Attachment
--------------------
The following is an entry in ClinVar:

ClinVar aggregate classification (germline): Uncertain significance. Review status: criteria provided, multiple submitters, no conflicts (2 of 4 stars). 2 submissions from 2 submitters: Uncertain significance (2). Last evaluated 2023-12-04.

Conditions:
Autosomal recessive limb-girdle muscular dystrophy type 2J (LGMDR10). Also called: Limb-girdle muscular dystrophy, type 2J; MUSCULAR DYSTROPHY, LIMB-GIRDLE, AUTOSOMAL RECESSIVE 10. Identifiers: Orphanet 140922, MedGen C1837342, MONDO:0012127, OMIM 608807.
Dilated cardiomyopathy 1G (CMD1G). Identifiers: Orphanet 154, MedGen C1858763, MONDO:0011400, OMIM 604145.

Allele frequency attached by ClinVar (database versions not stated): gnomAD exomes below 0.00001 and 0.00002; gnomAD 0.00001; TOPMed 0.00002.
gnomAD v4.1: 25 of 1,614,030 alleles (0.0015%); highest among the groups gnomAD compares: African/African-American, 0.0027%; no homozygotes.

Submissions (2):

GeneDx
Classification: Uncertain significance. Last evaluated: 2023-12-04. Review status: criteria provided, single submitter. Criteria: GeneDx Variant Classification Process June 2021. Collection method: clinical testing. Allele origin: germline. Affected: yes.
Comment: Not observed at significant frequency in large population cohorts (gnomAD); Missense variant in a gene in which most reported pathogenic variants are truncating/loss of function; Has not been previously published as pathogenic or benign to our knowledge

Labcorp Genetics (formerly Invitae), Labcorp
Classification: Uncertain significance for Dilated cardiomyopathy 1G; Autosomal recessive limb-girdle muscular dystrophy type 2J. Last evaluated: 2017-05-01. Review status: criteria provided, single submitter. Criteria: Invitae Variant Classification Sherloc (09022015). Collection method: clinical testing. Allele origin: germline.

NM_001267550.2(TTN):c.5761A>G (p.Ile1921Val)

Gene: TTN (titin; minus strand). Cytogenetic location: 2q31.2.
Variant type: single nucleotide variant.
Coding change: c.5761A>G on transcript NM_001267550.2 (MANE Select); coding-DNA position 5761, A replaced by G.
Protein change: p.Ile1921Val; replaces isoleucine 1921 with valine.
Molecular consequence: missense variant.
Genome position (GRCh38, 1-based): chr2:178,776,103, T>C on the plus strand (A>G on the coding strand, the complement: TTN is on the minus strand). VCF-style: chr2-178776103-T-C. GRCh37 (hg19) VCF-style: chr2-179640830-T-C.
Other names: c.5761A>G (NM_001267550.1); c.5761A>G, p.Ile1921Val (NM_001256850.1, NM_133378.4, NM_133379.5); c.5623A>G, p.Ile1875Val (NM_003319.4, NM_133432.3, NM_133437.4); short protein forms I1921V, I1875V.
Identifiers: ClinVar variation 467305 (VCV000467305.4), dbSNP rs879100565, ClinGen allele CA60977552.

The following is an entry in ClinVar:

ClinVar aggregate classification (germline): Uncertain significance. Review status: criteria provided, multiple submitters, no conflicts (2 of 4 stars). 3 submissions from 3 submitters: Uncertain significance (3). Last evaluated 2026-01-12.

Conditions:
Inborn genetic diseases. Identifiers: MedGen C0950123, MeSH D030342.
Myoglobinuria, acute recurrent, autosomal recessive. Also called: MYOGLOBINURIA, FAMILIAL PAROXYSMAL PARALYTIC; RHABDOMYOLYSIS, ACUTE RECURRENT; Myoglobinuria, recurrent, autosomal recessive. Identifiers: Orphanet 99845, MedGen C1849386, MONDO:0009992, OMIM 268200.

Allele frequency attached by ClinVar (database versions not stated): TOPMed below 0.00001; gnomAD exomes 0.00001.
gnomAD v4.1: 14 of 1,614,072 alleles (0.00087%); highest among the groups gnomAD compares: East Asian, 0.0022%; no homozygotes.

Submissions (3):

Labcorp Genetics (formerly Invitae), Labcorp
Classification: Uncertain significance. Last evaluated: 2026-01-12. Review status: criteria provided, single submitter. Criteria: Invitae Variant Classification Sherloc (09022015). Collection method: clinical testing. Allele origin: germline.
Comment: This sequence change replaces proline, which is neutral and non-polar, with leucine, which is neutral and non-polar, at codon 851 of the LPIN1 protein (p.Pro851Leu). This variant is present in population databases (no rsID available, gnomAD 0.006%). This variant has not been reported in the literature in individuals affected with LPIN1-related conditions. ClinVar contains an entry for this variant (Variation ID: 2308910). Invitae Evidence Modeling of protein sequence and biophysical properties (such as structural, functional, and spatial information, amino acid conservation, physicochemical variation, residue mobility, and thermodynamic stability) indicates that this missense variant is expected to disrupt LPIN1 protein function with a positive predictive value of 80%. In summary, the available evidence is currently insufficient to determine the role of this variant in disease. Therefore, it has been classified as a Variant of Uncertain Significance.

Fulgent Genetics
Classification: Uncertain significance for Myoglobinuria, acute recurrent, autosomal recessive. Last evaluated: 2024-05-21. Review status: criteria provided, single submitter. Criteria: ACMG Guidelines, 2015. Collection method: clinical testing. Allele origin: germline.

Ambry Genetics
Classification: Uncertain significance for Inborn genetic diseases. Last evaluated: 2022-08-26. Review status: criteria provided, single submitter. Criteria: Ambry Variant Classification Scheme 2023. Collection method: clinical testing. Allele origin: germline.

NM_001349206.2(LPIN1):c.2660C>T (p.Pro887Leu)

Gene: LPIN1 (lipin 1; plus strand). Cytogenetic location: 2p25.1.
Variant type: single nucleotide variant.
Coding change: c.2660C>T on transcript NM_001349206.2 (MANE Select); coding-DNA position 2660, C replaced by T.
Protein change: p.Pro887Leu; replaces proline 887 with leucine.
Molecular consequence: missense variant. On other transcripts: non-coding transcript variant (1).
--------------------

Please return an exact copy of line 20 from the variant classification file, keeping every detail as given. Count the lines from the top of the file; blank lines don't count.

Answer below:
Genome position (GRCh38, 1-based): chr2:178,776,103, T>C on the plus strand (A>G on the coding strand, the complement: TTN is on the minus strand). VCF-style: chr2-178776103-T-C. GRCh37 (hg19) VCF-style: chr2-179640830-T-C.